The center line of the RA muscle is made of connective tissue called the linea alba. When the RA is stretched with pregnancy or obesity, the linea alba thins and creates a gap between the two sides of the RA. This is not the same as an umbilical hernia where the abdominal contents protrude out around the belly button. However, DRA can increase your chances of having an umbilical hernia.
According to one study, at week 21 of pregnancy, DRA was prevalent in 33% of women. This makes sense because your baby is growing and the muscles stretch and separate to make room. However, during the postpartum stages, DRA continued to exist 6 weeks later (60% prevalence), 6 months later (46%), and a year later (33%).
For my ladies who have back and hip pain even a year after pregnancy, can you imagine why now? Almost a third of you may be moving around with part of your abdominal muscles still separated from your pregnancy!
Having a DRA is closely related to having other pelvic floor issues like stress urinary incontinence and prolapse. In fact, nearly half of patients with urogynecological disorders also have a DRA. This is likely because of the lack of deep core stability that is the basis of all of these disorders. Heavy lifting is also closely associated with increased DRA. With continued core weakness, you may not be able to stabilize your trunk as well, which can further result in poor posture, upper back and neck pain, pubic symphysis pain, or sacroiliac joint pain.
DRA Clinical Signs:
1. A gap in between the muscle of more than 2 fingerbreadths during a crunch.
This is tested clinically by a specialist. A mild DRA is 2-3 fingerbreadths, moderate is 3-4, and severe is greater than 4. Since the width of everyone’s fingers vary slightly, DRA is objectively diagnosed if there is a 2cm gap at the belly button or 4.5cm above/below the belly button.
2. Bulging or tenting of your abdominal area when you do a crunch.
This happens when there is so much separation, that the organs are pushing out when you exert pressure at the muscle.
3. Low back or hip pain.
Lack of proper core stability, especially of the deeper TA muscle, can result in poor movement patterns and pain.
Some tips and tricks:
Specific corrective exercises for DRA postpartum have routinely shown improvements in DRA. Studies reveal that by activating the deepest ab muscle (recall this is the TA!) can reduce back and hip pain along with the concomitant postural dysfunctions that may come with a DRA. Studies also show that these exercises should be performed as soon as you are cleared for exercise to maximize recovery.
1. Stop your valsalva.
A valsalva is when you forcibly try to exhale with a closed windpipe. You are not actually letting the air pass naturally but are causing pressure to build up in the abdomen. Imagine the big guys at the gym...heavy lifting, grunting noises, turning red in the face. People do this at the gym and when they are having bowel movements if they are constipated. A valsalva is not good for a DRA because it adds even more pressure to the abdomen from the inside.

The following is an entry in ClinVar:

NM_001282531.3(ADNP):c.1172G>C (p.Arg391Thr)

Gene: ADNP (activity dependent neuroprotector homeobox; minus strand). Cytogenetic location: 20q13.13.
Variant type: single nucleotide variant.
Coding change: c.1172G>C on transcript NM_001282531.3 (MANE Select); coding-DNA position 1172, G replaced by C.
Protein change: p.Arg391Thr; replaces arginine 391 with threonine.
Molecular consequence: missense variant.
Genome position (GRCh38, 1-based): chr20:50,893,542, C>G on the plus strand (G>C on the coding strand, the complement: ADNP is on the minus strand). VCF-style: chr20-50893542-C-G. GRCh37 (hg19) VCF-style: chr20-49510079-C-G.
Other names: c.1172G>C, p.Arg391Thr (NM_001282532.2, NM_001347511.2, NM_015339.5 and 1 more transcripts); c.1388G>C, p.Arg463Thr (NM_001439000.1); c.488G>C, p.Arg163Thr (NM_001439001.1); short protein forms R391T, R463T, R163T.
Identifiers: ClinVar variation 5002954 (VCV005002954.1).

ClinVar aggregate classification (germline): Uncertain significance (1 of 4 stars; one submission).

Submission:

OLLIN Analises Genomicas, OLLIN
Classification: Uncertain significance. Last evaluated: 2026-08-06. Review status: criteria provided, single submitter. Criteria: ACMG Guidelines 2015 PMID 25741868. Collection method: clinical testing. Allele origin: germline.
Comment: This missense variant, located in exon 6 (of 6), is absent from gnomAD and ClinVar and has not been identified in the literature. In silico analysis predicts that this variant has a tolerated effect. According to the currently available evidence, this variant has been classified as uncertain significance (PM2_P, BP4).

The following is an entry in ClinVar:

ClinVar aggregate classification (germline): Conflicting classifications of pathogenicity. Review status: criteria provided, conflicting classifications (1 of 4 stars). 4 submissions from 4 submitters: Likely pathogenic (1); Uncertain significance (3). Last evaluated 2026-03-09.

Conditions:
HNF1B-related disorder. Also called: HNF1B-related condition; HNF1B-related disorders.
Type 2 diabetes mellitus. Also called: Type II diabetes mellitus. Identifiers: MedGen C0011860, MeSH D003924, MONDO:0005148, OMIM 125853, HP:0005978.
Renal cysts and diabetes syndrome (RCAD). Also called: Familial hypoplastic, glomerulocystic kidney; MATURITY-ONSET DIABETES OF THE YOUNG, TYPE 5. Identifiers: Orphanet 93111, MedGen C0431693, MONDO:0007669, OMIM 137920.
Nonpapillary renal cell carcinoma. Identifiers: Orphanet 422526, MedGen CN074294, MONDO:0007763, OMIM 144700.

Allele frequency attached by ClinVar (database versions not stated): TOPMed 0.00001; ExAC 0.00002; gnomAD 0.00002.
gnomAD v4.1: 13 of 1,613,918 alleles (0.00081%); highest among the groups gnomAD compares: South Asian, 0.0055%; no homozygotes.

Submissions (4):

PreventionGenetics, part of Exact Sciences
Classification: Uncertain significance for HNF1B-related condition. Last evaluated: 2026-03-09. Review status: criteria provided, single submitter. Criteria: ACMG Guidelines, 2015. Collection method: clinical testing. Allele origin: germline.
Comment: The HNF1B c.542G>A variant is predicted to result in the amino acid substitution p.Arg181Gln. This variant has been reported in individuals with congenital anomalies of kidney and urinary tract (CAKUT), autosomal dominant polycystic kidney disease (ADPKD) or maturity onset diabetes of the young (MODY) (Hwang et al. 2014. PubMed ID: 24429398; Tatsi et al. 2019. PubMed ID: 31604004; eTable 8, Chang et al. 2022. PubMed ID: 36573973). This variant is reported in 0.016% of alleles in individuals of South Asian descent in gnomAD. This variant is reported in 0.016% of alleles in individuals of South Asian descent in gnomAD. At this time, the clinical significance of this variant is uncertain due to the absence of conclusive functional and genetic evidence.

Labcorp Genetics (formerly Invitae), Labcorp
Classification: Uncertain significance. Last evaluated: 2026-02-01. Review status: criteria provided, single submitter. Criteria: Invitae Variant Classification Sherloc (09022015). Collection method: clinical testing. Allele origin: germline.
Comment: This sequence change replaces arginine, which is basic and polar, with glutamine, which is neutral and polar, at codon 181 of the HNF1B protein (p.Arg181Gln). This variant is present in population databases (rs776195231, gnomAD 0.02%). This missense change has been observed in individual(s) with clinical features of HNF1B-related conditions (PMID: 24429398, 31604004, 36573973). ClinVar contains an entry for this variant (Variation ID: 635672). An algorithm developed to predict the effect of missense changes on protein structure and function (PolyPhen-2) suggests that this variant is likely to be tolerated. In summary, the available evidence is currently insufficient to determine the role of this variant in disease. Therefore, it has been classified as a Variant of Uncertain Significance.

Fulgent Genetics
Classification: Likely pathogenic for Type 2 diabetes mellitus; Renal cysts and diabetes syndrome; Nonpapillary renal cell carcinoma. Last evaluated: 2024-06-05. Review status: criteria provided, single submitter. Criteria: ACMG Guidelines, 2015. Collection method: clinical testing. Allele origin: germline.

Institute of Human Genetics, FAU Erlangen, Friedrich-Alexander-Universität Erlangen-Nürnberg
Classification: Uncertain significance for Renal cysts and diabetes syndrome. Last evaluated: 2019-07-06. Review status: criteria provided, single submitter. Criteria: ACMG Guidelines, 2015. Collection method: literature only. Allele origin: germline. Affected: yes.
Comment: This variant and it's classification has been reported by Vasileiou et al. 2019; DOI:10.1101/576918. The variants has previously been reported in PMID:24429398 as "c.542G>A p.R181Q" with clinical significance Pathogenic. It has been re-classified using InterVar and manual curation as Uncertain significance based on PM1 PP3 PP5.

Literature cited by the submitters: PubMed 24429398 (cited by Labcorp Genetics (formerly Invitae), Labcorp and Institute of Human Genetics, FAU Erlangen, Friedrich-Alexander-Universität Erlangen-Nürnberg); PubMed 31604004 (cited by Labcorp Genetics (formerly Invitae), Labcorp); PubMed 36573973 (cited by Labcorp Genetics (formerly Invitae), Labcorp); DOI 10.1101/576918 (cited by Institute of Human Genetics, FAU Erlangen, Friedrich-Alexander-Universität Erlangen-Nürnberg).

2. Stack your body.
Posture, posture, posture. Stand tall and look at yourself in the mirror sideways with your hands on your hips. Check if your back is excessively arching and if your ribs are flaring. If they are, you are continuing to increase the stretch at the RA and linea alba. Instead, think of gently tucking your tailbone underneath you as you come to a slightly flatter spine. Remember, an arched back with shoulders thrown way back is not actually good posture.
3. Don’t crunch to get out of bed.
Instead of doing a massive crunch (lifting your head to your knees) as you get out of bed or off the couch, roll over sideways and use your arms to get up. This reduces the pressure exerted at the RA.
4. Learn from a pelvic floor physical therapist (PFPT).
Too many people I have treated come to me months or years postpartum with the same issues. They have tried the youtube videos and IG exercises. But they are still in pain. A PFPT can show you how to coordinate your entire core unit: your diaphragm, your pelvic floor, and your TA.
Studies show that few women seek out pelvic health specialists after pregnancy. They may only show interest if they experience pain or dysfunction. However, with DRA, symptoms of back pain may not show up immediately. Instead, the poor movement habits and lack of strength can compound over time slowly and present itself later.
This is why seeing a pelvic floor physical therapist postpartum is important! Your specialist will perform a full-body evaluation to check how all parts of your core unit are working (or not working) together.